Right before Christmas, I went with a group to see Handel’s Messiah at the Kennedy Center in Washington, DC. I went tired—a Friday night after a week of trying to get my personal, vocational, and Christmas act together during the previous week. Then there was an overpriced uber ride because the guy seemed to be taking all the long-cuts. Plus, I was now sitting on the end of our group’s row. When I go with a group somewhere, I feel most snuggly sitting in the middle third somewhere. End equals outlier equals bad feeling. But there I was; I had paid for my ticket, and this was a Christmassy thing to do.
As the choir and orchestra came out, I found myself looking at the variations of black and white in which they were clad. One woman in a tux-like thing; no men in dresses as far as I could tell. That sounds cynical, but I think that’s how my tired self defaults. And then, they began.
Comfort ye, Comfort ye My people, saith your God… They instantly had me! I needed comfort, and I was going to listen. It was as if the whole three hours of music flowed out to remind me of—literally, to remake my mind with—reality. Of course there were the classic melodies and lines—and the glory the glory of the Lord shall be revealed, and all flesh shall see it together (and there was a lot of flesh in that crowded concert hall)—but what struck me most were lines I’d never paid attention to.
He gave His back to the smiters, and His cheeks to them that plucked off the hair. The powerful, National Symphony Orchestra was playing and the singers were singing about hairs plucked off cheeks. Amazement at a our God who attends so closely—even to the detail of hairs on cheeks—and offers himself, at such a pointedly, painfully granular level, that we might know him, grabbed me and shook me. And later as I heard Why do the nations so furiously rage together, and why do the people imagine a vain thing? I found myself, saying, “Yes, why?!” Handle doesn’t directly answer the questions of why ISIS is doing what it’s doing (or any of the myriad of other tough ones) but all the evil referenced in Part II of this work is answered with the most famous words of all, Hallelujah: for the Lord God Omnipotent Reigneth. Evil will be fully conquered. As I watched all but perhaps 10 of the 2400 people in that hall stand in honor of those words, I realized that this was just a glimpse of where the whole big story is actually headed: towards the unmitigated honor of the Lord God who reigns.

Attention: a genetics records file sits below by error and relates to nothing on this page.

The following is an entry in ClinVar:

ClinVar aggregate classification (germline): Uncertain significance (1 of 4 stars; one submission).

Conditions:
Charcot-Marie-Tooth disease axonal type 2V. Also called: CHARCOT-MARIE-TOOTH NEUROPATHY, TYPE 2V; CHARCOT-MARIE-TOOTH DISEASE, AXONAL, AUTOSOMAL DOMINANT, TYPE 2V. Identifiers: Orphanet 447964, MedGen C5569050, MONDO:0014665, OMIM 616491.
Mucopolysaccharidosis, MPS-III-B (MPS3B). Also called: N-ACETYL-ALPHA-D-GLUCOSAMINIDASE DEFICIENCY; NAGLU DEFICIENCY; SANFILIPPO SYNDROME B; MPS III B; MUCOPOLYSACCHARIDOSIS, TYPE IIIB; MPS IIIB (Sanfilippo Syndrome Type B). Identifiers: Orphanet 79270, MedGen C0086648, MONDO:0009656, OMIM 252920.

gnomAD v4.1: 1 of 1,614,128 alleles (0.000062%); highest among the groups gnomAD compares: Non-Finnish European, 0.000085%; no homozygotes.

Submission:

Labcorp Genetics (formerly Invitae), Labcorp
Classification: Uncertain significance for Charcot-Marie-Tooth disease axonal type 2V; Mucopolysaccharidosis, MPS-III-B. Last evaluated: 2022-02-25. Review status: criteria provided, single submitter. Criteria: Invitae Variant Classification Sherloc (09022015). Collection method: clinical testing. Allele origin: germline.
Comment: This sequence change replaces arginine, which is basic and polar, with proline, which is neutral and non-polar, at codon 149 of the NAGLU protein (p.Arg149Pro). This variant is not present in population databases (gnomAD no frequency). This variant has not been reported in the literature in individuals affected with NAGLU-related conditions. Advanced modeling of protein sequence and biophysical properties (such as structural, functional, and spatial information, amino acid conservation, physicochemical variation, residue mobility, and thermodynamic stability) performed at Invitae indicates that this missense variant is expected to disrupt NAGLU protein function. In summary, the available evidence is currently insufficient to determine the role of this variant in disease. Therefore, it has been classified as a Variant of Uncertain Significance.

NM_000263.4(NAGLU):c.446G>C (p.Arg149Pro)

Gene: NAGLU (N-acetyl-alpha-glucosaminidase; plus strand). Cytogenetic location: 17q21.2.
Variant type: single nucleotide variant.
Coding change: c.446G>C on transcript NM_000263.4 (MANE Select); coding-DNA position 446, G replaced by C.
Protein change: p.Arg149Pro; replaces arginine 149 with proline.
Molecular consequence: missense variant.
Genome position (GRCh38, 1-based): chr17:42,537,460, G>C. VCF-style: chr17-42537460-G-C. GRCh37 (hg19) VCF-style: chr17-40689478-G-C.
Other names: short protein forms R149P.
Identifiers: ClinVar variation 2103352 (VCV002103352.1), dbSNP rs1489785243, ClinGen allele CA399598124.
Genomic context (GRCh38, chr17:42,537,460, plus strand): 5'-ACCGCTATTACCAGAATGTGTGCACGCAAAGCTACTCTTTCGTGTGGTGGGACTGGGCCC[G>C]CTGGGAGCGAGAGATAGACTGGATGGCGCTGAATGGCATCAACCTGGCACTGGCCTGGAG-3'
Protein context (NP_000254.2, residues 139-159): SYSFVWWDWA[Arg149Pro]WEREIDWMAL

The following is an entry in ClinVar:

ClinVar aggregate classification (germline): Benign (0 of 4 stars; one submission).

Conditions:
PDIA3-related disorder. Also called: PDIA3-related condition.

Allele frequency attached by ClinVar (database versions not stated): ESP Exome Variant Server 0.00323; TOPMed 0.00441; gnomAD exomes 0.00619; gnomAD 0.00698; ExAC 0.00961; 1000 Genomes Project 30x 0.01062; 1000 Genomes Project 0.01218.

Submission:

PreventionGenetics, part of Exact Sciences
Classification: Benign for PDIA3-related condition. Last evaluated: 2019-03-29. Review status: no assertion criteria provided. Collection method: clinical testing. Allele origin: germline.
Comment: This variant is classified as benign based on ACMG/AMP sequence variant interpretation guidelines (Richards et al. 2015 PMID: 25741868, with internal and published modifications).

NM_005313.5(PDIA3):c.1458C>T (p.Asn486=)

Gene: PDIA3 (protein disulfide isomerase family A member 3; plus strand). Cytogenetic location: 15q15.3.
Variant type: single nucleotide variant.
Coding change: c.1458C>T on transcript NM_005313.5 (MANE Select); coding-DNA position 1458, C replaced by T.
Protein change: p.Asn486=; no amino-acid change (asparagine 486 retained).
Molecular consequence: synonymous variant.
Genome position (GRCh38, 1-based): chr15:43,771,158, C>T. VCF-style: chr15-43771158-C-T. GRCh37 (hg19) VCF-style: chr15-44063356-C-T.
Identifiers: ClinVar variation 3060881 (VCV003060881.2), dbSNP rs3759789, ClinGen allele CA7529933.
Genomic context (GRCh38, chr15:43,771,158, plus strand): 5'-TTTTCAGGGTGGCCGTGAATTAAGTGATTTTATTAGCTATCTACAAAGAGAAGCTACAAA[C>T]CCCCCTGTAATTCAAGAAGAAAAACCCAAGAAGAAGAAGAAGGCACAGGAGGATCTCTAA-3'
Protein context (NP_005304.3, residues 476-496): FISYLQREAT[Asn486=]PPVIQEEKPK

Perhaps, though, it was in Part 3—a part I’ve never paid that much attention to—that I found encouragement, heart comfort, pouring into me. The trumpet shall sound, and the dead shall be raised incorruptible, and we shall be changed. I sat there recognizing that this isn’t yet fully true. But I also knew once again, deep in my knower that this is coming.
Overpriced uber rides, lonely feelings, long weeks are not the final story. For now is Christ raised from the dead, the first fruits of them that sleep. Really, all things being made fully right is just a matter of time. The music was like a powerful infusion of this hope-filled picture deep into my bones: Blessings and honour, glory and power, be unto Him that sitteth upon the throne, and unto the Lamb, for ever and ever. Amen.
So from deep down inside of me I jumped up with 2400 other people, and I clapped. I clapped. I clapped. And I clapped. Over and over and over again.